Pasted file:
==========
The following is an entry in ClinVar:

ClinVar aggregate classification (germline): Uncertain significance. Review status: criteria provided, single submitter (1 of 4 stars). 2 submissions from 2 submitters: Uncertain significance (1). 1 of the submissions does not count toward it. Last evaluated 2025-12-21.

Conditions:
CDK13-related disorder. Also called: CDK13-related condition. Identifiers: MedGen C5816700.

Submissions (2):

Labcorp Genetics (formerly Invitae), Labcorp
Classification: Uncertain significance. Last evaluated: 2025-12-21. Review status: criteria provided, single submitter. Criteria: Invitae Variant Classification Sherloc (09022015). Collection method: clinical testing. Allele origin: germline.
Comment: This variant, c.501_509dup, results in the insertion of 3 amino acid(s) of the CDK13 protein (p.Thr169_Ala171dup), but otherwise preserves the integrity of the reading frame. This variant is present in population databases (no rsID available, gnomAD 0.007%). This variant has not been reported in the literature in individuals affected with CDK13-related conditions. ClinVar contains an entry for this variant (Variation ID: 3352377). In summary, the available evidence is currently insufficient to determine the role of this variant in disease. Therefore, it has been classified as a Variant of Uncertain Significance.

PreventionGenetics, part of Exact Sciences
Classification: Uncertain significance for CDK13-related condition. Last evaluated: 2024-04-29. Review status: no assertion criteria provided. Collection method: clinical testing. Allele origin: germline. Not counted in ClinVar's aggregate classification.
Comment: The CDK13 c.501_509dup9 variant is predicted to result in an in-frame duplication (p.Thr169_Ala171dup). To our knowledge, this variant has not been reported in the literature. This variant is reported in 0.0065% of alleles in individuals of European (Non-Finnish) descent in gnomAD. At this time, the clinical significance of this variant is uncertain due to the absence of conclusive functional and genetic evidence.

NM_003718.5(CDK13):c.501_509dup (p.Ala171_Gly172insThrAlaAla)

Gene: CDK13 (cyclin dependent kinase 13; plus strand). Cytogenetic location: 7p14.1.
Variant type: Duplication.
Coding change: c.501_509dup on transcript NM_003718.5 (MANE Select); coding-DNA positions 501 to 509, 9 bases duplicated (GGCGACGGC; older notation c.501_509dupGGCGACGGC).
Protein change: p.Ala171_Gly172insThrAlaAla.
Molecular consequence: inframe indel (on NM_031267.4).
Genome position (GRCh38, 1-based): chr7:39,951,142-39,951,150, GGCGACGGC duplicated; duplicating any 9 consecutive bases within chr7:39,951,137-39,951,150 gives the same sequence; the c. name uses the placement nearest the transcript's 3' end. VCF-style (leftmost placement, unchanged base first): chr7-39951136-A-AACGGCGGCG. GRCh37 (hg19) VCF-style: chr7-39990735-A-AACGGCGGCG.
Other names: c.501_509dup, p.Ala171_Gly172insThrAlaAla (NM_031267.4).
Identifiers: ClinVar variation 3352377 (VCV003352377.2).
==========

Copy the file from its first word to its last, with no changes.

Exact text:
The following is an entry in ClinVar:

ClinVar aggregate classification (germline): Uncertain significance. Review status: criteria provided, single submitter (1 of 4 stars). 2 submissions from 2 submitters: Uncertain significance (1). 1 of the submissions does not count toward it. Last evaluated 2025-12-21.

Conditions:
CDK13-related disorder. Also called: CDK13-related condition. Identifiers: MedGen C5816700.

Submissions (2):

Labcorp Genetics (formerly Invitae), Labcorp
Classification: Uncertain significance. Last evaluated: 2025-12-21. Review status: criteria provided, single submitter. Criteria: Invitae Variant Classification Sherloc (09022015). Collection method: clinical testing. Allele origin: germline.
Comment: This variant, c.501_509dup, results in the insertion of 3 amino acid(s) of the CDK13 protein (p.Thr169_Ala171dup), but otherwise preserves the integrity of the reading frame. This variant is present in population databases (no rsID available, gnomAD 0.007%). This variant has not been reported in the literature in individuals affected with CDK13-related conditions. ClinVar contains an entry for this variant (Variation ID: 3352377). In summary, the available evidence is currently insufficient to determine the role of this variant in disease. Therefore, it has been classified as a Variant of Uncertain Significance.

PreventionGenetics, part of Exact Sciences
Classification: Uncertain significance for CDK13-related condition. Last evaluated: 2024-04-29. Review status: no assertion criteria provided. Collection method: clinical testing. Allele origin: germline. Not counted in ClinVar's aggregate classification.
Comment: The CDK13 c.501_509dup9 variant is predicted to result in an in-frame duplication (p.Thr169_Ala171dup). To our knowledge, this variant has not been reported in the literature. This variant is reported in 0.0065% of alleles in individuals of European (Non-Finnish) descent in gnomAD. At this time, the clinical significance of this variant is uncertain due to the absence of conclusive functional and genetic evidence.

NM_003718.5(CDK13):c.501_509dup (p.Ala171_Gly172insThrAlaAla)

Gene: CDK13 (cyclin dependent kinase 13; plus strand). Cytogenetic location: 7p14.1.
Variant type: Duplication.
Coding change: c.501_509dup on transcript NM_003718.5 (MANE Select); coding-DNA positions 501 to 509, 9 bases duplicated (GGCGACGGC; older notation c.501_509dupGGCGACGGC).
Protein change: p.Ala171_Gly172insThrAlaAla.
Molecular consequence: inframe indel (on NM_031267.4).
Genome position (GRCh38, 1-based): chr7:39,951,142-39,951,150, GGCGACGGC duplicated; duplicating any 9 consecutive bases within chr7:39,951,137-39,951,150 gives the same sequence; the c. name uses the placement nearest the transcript's 3' end. VCF-style (leftmost placement, unchanged base first): chr7-39951136-A-AACGGCGGCG. GRCh37 (hg19) VCF-style: chr7-39990735-A-AACGGCGGCG.
Other names: c.501_509dup, p.Ala171_Gly172insThrAlaAla (NM_031267.4).
Identifiers: ClinVar variation 3352377 (VCV003352377.2).